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Pet prosthesis - Dolphin recovers swimming ability with artificial fin


February 18, 2007

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February 19, 2007 Bridgestone has developed a rubber fin for a dolphin that lost most of its tail fin to disease. The beneficiary of the technology is Fuji, a 235-kilogram 2.7 metre female at the Okinawa Churaumi Aquarium. Fuji has regained nearly all of her swimming ability since receiving the new fin in what is believed to be the first-ever successful development of an artificial fin for a dolphin. Fuji has been in the Aquarium for 28 years, and the oldest of her three offspring, Ryu, 26 years of age, is the Japanese record holder for dolphin lifespan completely under human care. Fuji contracted the disease that caused progressive deterioration of her tail fin from the edge in October 2002. Amputating most of the fin saved Fuji’s life but left her unable to swim well. Volunteers at Bridgestone went to work on the rubber fin for Fuji in December 2002 and the company subsequently assembled a project team to tap the full range of Bridgestone’s rubber technology. The team delivered its first prototype in September 2003 and followed up with a second prototype the next month.

Graduate school of Engineering, Department of Environmental and Ocean Engineering at the University of Tokyo supported the development effort by conducting numerous numbers of tests on the rubber fin in their special water tank, and the project team delivered a third prototype in March 2004. The further improvements enabled Fuji to regain her swimming ability. The miraculously rejuvenated Fuji returned to public view at the Churaumi Aquarium from July 19. Since August, she has been delighting her keepers, visitors, and the Bridgestone engineers with jumps that carry her completely out of the water.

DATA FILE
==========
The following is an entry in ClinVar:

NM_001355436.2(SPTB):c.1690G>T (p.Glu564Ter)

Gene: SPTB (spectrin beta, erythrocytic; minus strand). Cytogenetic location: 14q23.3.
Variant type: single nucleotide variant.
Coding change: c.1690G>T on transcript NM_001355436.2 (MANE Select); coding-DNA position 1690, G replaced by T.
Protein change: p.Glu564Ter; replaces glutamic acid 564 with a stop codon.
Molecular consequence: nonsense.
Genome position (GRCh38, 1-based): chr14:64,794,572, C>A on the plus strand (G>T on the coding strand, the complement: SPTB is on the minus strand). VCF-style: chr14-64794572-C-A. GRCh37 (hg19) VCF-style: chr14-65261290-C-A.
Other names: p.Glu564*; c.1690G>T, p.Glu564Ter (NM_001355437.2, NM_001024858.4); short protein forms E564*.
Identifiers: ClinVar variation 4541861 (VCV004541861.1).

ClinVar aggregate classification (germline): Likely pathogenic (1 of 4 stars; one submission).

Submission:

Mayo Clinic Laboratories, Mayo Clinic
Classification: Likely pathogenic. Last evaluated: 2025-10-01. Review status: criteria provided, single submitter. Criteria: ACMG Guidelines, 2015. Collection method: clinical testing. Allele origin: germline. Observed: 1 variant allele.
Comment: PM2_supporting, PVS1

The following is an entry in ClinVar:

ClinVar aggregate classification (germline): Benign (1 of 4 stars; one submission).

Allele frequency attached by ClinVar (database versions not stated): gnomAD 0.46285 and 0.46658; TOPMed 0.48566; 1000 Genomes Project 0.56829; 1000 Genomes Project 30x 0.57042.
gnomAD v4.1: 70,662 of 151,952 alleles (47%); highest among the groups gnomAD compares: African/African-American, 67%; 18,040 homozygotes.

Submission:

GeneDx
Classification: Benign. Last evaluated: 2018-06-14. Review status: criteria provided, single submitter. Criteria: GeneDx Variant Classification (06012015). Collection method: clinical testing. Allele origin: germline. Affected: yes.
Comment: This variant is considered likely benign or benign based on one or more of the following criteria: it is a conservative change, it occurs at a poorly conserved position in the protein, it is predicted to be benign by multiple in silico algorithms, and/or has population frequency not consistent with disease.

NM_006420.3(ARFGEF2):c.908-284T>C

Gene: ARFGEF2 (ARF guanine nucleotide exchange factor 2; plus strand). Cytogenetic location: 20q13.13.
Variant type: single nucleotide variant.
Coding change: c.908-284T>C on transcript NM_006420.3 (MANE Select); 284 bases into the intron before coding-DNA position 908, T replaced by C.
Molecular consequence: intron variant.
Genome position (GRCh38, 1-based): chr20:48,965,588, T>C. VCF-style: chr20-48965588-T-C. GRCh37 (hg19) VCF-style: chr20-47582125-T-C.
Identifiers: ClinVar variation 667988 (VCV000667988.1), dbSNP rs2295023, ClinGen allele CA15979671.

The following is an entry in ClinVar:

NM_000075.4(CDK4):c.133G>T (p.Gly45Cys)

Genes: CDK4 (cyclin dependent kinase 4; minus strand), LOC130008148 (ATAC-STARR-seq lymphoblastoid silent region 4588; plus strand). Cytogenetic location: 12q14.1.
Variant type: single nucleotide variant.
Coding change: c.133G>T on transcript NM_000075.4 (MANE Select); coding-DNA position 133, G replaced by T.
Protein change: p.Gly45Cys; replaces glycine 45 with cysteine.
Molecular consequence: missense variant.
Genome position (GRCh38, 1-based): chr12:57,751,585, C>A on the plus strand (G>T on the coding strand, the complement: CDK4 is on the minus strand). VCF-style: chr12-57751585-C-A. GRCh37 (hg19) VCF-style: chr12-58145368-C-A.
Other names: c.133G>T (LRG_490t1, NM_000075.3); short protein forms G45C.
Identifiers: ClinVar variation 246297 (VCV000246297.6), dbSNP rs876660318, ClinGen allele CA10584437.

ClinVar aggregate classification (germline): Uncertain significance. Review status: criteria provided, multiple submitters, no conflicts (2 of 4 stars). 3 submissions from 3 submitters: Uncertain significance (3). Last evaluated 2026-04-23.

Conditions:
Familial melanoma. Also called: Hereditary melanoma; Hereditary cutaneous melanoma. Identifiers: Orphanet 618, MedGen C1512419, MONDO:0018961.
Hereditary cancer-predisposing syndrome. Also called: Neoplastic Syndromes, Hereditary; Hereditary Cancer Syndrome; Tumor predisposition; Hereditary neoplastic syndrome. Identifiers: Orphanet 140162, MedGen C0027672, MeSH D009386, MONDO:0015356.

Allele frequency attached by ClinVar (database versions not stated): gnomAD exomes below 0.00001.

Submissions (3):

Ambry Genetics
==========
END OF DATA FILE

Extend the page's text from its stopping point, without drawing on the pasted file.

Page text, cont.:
The Bridgestone developed fin is of silicone rubber, a material that is highly compatible with living tissue. It has a cushion of patented foamed rubber called, “Everlight Moran,” where it fits against the dolphin’s body because of its excellence in the resistance against water and climate. ACM (Advanced Composite Material) provides reinforcement for the fin, and reduces the load on Fuji because of its light weight comparing to the metal. The Bridgestone engineers analyzed the movement of dolphin fins in three dimensions and FEM (finite element method) used for designing tires to optimize the fin design.

The use of company’s material development, rubber design, and analysis technology helped creating the artificial fin for dolphin.

About the Author
Mike Hanlon Mike grew up thinking he would become a mathematician, accidentally started motorcycle racing, got a job writing road tests for a motorcycle magazine while at university, and became a writer. As a travelling photojournalist during his early career, his work was published in a dozen languages across 20+ countries. He went on to edit or manage over 50 print publications, with target audiences ranging from pensioners to plumbers, many different sports, many car and motorcycle magazines, with many more in the fields of communication - narrow subject magazines on topics such as advertising, marketing, visual communications, design, presentation and direct marketing. Then came the internet and Mike managed internet projects for Australia's largest multimedia company, Telstra.com.au (Australia's largest Telco), Seek.com.au (Australia's largest employment site), top100.com.au, hitwise.com, and a dozen other internet start-ups before founding Gizmag in 2002. Now he writes and thinks. All articles by Mike Hanlon
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